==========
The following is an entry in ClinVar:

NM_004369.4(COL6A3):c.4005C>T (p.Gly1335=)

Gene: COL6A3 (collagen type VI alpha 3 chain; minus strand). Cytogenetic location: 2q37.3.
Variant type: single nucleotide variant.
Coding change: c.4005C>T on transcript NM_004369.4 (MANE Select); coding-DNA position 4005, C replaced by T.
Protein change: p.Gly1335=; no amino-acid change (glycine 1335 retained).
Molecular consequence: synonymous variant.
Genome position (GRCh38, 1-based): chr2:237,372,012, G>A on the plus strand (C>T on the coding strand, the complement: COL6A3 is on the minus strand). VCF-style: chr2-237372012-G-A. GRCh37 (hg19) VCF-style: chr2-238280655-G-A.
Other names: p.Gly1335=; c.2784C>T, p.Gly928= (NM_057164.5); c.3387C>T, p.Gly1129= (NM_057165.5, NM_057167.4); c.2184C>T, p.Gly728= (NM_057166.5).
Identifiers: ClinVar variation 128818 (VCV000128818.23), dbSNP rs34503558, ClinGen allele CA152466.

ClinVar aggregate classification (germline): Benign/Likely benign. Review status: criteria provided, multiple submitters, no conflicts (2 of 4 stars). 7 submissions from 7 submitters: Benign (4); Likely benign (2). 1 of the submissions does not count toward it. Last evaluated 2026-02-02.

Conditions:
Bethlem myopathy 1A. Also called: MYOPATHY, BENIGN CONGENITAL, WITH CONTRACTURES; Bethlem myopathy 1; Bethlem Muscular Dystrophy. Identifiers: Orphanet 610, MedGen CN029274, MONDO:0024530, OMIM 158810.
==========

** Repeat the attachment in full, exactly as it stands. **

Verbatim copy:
The following is an entry in ClinVar:

NM_004369.4(COL6A3):c.4005C>T (p.Gly1335=)

Gene: COL6A3 (collagen type VI alpha 3 chain; minus strand). Cytogenetic location: 2q37.3.
Variant type: single nucleotide variant.
Coding change: c.4005C>T on transcript NM_004369.4 (MANE Select); coding-DNA position 4005, C replaced by T.
Protein change: p.Gly1335=; no amino-acid change (glycine 1335 retained).
Molecular consequence: synonymous variant.
Genome position (GRCh38, 1-based): chr2:237,372,012, G>A on the plus strand (C>T on the coding strand, the complement: COL6A3 is on the minus strand). VCF-style: chr2-237372012-G-A. GRCh37 (hg19) VCF-style: chr2-238280655-G-A.
Other names: p.Gly1335=; c.2784C>T, p.Gly928= (NM_057164.5); c.3387C>T, p.Gly1129= (NM_057165.5, NM_057167.4); c.2184C>T, p.Gly728= (NM_057166.5).
Identifiers: ClinVar variation 128818 (VCV000128818.23), dbSNP rs34503558, ClinGen allele CA152466.

ClinVar aggregate classification (germline): Benign/Likely benign. Review status: criteria provided, multiple submitters, no conflicts (2 of 4 stars). 7 submissions from 7 submitters: Benign (4); Likely benign (2). 1 of the submissions does not count toward it. Last evaluated 2026-02-02.

Conditions:
Bethlem myopathy 1A. Also called: MYOPATHY, BENIGN CONGENITAL, WITH CONTRACTURES; Bethlem myopathy 1; Bethlem Muscular Dystrophy. Identifiers: Orphanet 610, MedGen CN029274, MONDO:0024530, OMIM 158810.